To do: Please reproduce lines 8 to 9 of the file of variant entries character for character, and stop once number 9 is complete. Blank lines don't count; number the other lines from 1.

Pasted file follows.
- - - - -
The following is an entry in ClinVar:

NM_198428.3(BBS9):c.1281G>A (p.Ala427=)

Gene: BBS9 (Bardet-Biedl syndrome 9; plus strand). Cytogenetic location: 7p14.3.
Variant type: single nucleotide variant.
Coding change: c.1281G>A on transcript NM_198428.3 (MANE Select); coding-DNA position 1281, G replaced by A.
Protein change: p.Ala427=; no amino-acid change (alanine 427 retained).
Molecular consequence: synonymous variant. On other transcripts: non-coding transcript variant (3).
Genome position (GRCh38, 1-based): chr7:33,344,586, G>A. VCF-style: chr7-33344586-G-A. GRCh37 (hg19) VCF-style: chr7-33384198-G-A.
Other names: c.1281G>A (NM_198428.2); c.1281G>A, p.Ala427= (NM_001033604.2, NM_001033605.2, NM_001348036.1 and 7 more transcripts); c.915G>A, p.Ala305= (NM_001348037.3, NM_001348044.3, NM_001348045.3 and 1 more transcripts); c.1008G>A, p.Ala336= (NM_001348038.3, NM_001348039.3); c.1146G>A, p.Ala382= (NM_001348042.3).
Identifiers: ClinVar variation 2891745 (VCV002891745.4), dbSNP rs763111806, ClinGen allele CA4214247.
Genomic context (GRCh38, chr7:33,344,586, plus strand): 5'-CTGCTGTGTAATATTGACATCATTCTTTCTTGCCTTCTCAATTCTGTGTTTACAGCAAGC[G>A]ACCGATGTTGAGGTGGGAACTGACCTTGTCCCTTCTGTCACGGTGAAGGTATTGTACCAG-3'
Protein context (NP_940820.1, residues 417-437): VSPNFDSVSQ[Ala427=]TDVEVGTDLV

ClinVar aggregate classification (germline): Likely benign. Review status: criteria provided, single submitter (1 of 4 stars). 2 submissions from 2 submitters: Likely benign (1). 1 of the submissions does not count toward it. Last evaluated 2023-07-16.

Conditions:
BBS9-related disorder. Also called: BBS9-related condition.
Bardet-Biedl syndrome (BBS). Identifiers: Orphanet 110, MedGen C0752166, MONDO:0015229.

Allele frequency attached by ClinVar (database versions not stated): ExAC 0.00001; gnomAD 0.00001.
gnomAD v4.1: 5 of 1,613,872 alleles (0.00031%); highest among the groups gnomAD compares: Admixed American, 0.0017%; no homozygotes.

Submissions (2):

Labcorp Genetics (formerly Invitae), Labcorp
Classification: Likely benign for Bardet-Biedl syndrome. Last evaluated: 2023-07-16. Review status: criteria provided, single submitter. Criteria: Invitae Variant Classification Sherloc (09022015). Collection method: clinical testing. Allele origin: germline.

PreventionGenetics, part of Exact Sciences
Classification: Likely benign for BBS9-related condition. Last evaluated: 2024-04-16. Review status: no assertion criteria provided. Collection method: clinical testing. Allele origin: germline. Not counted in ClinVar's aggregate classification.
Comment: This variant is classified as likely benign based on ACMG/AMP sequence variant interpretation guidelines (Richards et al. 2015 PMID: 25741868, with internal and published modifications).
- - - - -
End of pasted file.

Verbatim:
Genome position (GRCh38, 1-based): chr7:33,344,586, G>A. VCF-style: chr7-33344586-G-A. GRCh37 (hg19) VCF-style: chr7-33384198-G-A.
Other names: c.1281G>A (NM_198428.2); c.1281G>A, p.Ala427= (NM_001033604.2, NM_001033605.2, NM_001348036.1 and 7 more transcripts); c.915G>A, p.Ala305= (NM_001348037.3, NM_001348044.3, NM_001348045.3 and 1 more transcripts); c.1008G>A, p.Ala336= (NM_001348038.3, NM_001348039.3); c.1146G>A, p.Ala382= (NM_001348042.3).